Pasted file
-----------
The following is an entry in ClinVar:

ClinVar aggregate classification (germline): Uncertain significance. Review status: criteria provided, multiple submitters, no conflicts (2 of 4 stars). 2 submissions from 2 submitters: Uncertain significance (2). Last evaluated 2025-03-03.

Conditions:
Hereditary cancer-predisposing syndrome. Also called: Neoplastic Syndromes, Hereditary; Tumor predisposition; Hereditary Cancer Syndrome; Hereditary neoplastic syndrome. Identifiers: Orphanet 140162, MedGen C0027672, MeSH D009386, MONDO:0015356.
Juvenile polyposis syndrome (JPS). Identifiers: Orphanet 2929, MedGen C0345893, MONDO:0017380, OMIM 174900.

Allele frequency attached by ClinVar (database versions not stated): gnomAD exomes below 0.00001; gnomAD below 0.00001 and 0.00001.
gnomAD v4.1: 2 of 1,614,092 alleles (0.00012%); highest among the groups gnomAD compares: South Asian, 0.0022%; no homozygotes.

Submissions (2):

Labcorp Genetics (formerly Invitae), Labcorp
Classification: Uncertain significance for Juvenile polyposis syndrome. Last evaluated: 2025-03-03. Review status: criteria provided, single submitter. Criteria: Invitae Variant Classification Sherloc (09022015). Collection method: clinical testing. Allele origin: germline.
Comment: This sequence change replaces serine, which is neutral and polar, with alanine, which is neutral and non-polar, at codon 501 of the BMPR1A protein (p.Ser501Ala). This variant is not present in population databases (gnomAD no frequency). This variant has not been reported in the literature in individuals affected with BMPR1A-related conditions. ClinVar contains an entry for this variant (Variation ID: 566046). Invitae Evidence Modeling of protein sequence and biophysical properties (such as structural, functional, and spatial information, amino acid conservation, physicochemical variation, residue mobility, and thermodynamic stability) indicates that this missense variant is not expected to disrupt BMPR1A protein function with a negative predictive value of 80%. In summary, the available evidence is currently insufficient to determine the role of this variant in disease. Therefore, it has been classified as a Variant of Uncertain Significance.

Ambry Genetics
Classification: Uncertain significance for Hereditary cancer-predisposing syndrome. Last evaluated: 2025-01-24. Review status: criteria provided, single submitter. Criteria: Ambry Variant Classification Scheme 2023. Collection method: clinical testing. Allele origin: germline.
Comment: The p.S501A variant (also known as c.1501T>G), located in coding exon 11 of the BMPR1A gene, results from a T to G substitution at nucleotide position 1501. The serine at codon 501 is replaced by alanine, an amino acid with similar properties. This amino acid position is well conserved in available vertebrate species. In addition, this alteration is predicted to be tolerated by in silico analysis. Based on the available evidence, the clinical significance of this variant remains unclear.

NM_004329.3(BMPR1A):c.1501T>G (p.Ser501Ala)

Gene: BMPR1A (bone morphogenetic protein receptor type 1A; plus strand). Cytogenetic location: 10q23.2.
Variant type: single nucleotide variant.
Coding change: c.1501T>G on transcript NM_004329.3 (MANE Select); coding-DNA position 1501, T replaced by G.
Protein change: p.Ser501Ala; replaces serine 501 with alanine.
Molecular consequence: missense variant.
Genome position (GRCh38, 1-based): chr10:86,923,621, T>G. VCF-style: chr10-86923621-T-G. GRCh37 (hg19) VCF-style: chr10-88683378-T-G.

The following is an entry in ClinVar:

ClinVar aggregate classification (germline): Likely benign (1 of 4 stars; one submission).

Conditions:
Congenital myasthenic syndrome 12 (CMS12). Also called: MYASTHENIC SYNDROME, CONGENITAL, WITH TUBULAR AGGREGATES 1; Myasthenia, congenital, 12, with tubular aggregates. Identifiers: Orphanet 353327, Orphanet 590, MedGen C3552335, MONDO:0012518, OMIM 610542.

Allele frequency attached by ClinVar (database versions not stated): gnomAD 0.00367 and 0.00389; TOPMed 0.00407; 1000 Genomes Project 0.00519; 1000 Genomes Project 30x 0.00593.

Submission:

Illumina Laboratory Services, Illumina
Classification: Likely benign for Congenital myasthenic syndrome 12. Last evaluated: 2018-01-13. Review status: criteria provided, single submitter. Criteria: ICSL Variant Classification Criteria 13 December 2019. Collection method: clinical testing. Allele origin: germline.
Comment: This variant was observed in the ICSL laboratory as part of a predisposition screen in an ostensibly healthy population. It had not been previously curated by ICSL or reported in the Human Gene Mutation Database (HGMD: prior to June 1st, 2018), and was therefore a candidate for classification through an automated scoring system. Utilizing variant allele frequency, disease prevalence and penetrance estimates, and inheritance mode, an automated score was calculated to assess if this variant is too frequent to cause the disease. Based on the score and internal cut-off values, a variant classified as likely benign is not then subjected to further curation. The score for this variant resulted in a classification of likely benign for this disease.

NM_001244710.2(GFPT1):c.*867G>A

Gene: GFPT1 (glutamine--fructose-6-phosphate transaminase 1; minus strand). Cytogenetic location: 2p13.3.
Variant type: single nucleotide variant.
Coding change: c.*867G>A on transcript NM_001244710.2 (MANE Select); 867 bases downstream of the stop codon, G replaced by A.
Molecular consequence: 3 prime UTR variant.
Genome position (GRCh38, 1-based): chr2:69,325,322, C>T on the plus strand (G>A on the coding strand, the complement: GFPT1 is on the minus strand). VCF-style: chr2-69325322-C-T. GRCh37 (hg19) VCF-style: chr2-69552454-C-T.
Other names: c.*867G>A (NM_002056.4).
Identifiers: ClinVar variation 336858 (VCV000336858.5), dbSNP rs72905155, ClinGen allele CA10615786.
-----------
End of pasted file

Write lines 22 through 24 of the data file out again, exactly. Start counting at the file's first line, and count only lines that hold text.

The following is an entry in ClinVar:

ClinVar aggregate classification (germline): Likely benign (1 of 4 stars; one submission).

Conditions: